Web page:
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JAMA Psychiatry. 2015 Sep;72(9):867-74. doi: 10.1001/jamapsychiatry.2015.0500.

Treatment of Young People With Antipsychotic Medications in the United States.

Author information

1
Department of Psychiatry, College of Physicians and Surgeons, Columbia University, New York, New York2Division of Epidemiology, New York State Psychiatric Institute, New York.
2
School of Management, Yale University, New Haven, Connecticut.
3
Office of Science Policy, Planning, and Communications, National Institute of Mental Health, National Institutes of Health, Bethesda, Maryland.

Abstract

IMPORTANCE:

Despite concerns about rising treatment of young people with antipsychotic medications, little is known about trends and patterns of their use in the United States.

OBJECTIVE:

To describe antipsychotic prescription patterns among young people in the United States, focusing on age and sex.

DESIGN, SETTING, AND PARTICIPANTS:

A retrospective descriptive analysis of antipsychotic prescriptions among patients aged 1 to 24 years was performed with data from calendar years 2006 (n = 765,829), 2008 (n = 858,216), and 2010 (n = 851,874), including a subset from calendar year 2009 with service claims data (n = 53,896). Data were retrieved from the IMS LifeLink LRx Longitudinal Prescription database, which includes approximately 60% of all retail pharmacies in the United States. Denominators were adjusted to generalize estimates to the US population.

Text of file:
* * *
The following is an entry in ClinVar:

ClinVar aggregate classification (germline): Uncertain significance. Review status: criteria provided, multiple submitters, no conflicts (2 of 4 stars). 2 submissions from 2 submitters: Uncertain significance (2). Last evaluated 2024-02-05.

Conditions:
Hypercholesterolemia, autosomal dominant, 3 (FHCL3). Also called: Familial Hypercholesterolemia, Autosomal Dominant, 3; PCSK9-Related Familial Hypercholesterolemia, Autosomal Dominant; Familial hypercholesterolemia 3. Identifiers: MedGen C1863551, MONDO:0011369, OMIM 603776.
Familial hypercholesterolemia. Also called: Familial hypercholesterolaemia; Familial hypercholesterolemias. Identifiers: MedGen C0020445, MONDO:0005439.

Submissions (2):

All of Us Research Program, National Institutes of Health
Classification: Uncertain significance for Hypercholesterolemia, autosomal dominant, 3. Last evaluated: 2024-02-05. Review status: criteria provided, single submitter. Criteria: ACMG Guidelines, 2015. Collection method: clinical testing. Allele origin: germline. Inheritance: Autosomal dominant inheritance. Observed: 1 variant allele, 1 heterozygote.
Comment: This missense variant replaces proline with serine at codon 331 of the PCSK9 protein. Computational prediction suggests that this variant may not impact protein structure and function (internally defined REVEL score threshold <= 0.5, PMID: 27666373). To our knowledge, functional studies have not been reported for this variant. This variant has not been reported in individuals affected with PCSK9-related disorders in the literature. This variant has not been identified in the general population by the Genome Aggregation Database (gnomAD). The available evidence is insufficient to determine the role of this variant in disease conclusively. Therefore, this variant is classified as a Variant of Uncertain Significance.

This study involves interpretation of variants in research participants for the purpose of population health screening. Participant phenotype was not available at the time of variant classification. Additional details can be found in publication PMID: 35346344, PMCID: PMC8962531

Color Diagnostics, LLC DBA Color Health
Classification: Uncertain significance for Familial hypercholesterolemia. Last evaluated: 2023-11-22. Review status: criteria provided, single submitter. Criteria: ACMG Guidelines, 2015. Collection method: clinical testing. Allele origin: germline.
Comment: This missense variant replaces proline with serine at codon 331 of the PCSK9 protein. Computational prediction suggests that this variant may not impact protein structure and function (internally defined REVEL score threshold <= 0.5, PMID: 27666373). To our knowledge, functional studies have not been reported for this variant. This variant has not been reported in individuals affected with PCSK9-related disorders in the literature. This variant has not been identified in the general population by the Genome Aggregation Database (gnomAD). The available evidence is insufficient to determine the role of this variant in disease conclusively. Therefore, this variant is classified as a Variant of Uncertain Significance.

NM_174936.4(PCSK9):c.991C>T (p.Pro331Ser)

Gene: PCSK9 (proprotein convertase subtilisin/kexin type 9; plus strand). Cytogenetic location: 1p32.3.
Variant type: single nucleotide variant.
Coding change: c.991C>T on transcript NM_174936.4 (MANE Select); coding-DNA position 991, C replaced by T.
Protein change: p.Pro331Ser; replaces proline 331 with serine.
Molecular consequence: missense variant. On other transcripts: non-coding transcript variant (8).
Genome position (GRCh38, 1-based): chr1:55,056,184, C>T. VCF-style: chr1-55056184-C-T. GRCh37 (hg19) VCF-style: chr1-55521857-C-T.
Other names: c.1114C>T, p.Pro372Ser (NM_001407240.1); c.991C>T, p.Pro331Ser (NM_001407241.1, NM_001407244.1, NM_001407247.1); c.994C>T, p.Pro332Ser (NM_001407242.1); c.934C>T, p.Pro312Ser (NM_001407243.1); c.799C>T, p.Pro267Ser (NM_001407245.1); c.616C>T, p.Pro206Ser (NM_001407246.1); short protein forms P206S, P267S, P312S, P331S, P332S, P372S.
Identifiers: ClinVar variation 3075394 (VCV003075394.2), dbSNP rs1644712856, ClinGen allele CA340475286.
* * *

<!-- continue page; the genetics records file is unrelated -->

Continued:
MAIN OUTCOMES AND MEASURES:

The percentage of young people filling 1 or more antipsychotic prescriptions during the study year by sex and age group (younger children, 1-6 years; older children, 7-12 years; adolescents, 13-18 years; and young adults, 19-24 years) was calculated. Among young people with antipsychotic use, percentages with specific clinical psychiatric diagnoses and 1 or more antipsychotic prescriptions from a psychiatrist and from a child and adolescent psychiatrist were also determined.

RESULTS:

The percentages of young people using antipsychotics in 2006 and 2010, respectively, were 0.14% and 0.11% for younger children, 0.85% and 0.80% for older children, 1.10% and 1.19% for adolescents, and 0.69% and 0.84% for young adults. In 2010, males were more likely than females to use antipsychotics, especially during childhood and adolescence: 0.16% vs 0.06% for younger children, 1.20% vs 0.44% for older children, 1.42% vs 0.95% for adolescents, and 0.88% vs 0.81% for young adults. Among young people treated with antipsychotics in 2010, receiving a prescription from a psychiatrist was less common among younger children (57.9%) than among other age groups (range, 70.4%-77.9%). Approximately 29.3% of younger children treated with antipsychotics in 2010 received 1 or more antipsychotic prescriptions from a child and adolescent psychiatrist. Among young people with claims for mental disorders in 2009 who were treated with antipsychotics, the most common diagnoses were attention-deficit/hyperactivity disorder in younger children (52.5%), older children (60.1%), and adolescents (34.9%) and depression in young adults (34.5%).

CONCLUSIONS AND RELEVANCE:

Antipsychotic use increased from 2006 to 2010 for adolescents and young adults but not for children aged 12 years or younger. Peak antipsychotic use in adolescence, especially among boys, and clinical diagnosis patterns are consistent with management of developmentally limited impulsive and aggressive behaviors rather than psychotic symptoms.

[Indexed for MEDLINE]

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